June is a busy month for NASA Wallops Island Flight Facility with many large events happening.

To start the month off, Wallops will be hosting viewings of the famous OC Air Show, which flies into Ocean City, Maryland every summer. 

Thunderbirds in action.

Wallops will host the U.S. Air Force Thunderbirds and F-35 Heritage Team on June 16 and 17. The Thunderbirds are scheduled to arrive at Wallops during the afternoon of June 11, and the F-35 aircraft will arrive the afternoon of June 14. 

The NASA Visitor Center will be open for viewing the aircraft depart and land June 15 – 17. The Visitor Center will be open for viewing the aircraft departures and landings when the demonstration teams conduct their airshow practice the afternoon of Friday, June 15, and when they perform in the airshow Saturday, June 16. In addition, The Visitor Center parking lot will be open Sunday, June 17, for viewing departures and landings for the airshow performances.

The NASA Visitor Center, located on Va. Rt. 175 about six miles from U. S. Route 13 and five miles from Chincoteague, is open Tuesday through Saturday from 10 a.m. to 4 p.m. Admission is free.

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In addition to the Air Show, NASA Wallops will be executing their next rocket launch in the month of June. The next launch is scheduled for June 21 at 5:30 a.m. EDT. This launch is part of the RockOn (education payloads) mission and a Sounding Rocket, Suborbital, will be launched. 

So what is a Sounding Rocket? Sounding rockets take their name from the nautical term “to sound,” which means to take measurements. Since 1959, NASA-sponsored space and earth science research has used sounding rockets to test instruments used on satellites and spacecraft and to provide information about the Sun, stars, galaxies and Earth’s atmosphere and radiation. During the 30 minutes NASA’s sounding rockets are airborne researchers have time to collect important scientific data and conduct engineering tests. This type of testing is unique because it’s simple, cost-effective and time efficient.

Because of its low cost and short lead time, sounding rocket payload testing is invaluable to students conducting graduate work in scientific fields. High school students can fly experiments on a sounding rocket through the NASA Student Involvement Program. Through the program, students work with NASA to develop the experiment and participate in the launch.NASA’s Wallops Flight Facility in Virginia is host to about 25 sounding rocket launches annually and is proud of its 98 percent launch rate. The Sounding Rocket Program has assisted the nation’s space program by providing important technical, scientific and educational contributions.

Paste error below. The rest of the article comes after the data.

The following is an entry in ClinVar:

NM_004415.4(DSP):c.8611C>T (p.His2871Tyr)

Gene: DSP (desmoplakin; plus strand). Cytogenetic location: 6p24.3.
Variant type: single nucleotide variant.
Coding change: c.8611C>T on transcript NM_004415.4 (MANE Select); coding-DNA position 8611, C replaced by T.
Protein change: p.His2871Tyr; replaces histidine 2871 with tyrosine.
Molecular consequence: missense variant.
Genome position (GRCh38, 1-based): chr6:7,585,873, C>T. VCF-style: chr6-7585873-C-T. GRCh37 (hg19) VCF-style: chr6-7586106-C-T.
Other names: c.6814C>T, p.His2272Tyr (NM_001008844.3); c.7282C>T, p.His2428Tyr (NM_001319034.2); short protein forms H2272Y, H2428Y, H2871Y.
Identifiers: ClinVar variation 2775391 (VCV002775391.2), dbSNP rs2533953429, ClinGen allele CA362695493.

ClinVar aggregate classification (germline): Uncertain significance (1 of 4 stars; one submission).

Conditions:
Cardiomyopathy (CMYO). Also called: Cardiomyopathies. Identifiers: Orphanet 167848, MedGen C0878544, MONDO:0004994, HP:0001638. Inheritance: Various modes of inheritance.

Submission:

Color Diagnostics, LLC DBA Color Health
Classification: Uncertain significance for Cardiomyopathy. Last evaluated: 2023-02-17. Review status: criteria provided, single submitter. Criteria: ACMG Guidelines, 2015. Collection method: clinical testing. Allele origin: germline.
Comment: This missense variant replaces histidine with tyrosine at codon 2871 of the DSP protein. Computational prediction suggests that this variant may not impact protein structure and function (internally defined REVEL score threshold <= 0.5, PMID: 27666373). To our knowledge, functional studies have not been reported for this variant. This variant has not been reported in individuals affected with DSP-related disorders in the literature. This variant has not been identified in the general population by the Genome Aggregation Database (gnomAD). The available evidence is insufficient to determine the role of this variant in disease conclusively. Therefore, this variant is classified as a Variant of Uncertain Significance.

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Aside for these two large events that are happening at NASA, they are also hosting a few smaller events.
 
On Saturday June 16:
 
11 a.m. – Rig-a-ma-jig: Space Exploration

Use your engineering and your imagination to construct with the wood planks of rigamajig.  What can you build to explore our solar system? Time to build may be in 20 minute rotations. Approximately 1 hour. Geared toward ages 8 to adult. 

2 p.m. – Peculiar Planet: Jupiter

Have you ever wondered about other planets when looking up at the night sky? Join us for a short program to learn about Jupiter. Approximately 15 minutes. Geared toward ages 8 to adult. 

On Saturday June 23:

11 a.m. -Puppet Show

Join Sam the Monkey and Puppet Astronauts Jenny and Jeff as they go on an adventure in space. The Puppet Show will be followed by a short animated film. Approximately 20 minutes. Geared toward ages 3 and up.

2 p.m. – Tour of the Solar System

During this Science on a Sphere presentation, we will take a tour through our solar system with stops at the sun, the planets, dwarf planets, and moons. Approximately 30 minutes. Geared toward ages 8 to adult. 

On Saturday June 30:

11 a.m. – Story Time: Space 

Listen to a story and make a craft that will explore different science themes. Approximately 30 minutes. Geared toward ages 3 to 6.

2 p.m. – Rocketry: Water Bottle Rockets

Learn about the Sounding Rocket Program at the Wallops Flight Facility. Take turns to fill and launch water bottle rockets. Approximately 20 to 60 minutes. Geared toward ages 6 to adult. 

By | 2018-06-08T12:20:38-04:00 June 8th, 2018|Blog, What's Up at Wallops?|0 Comments

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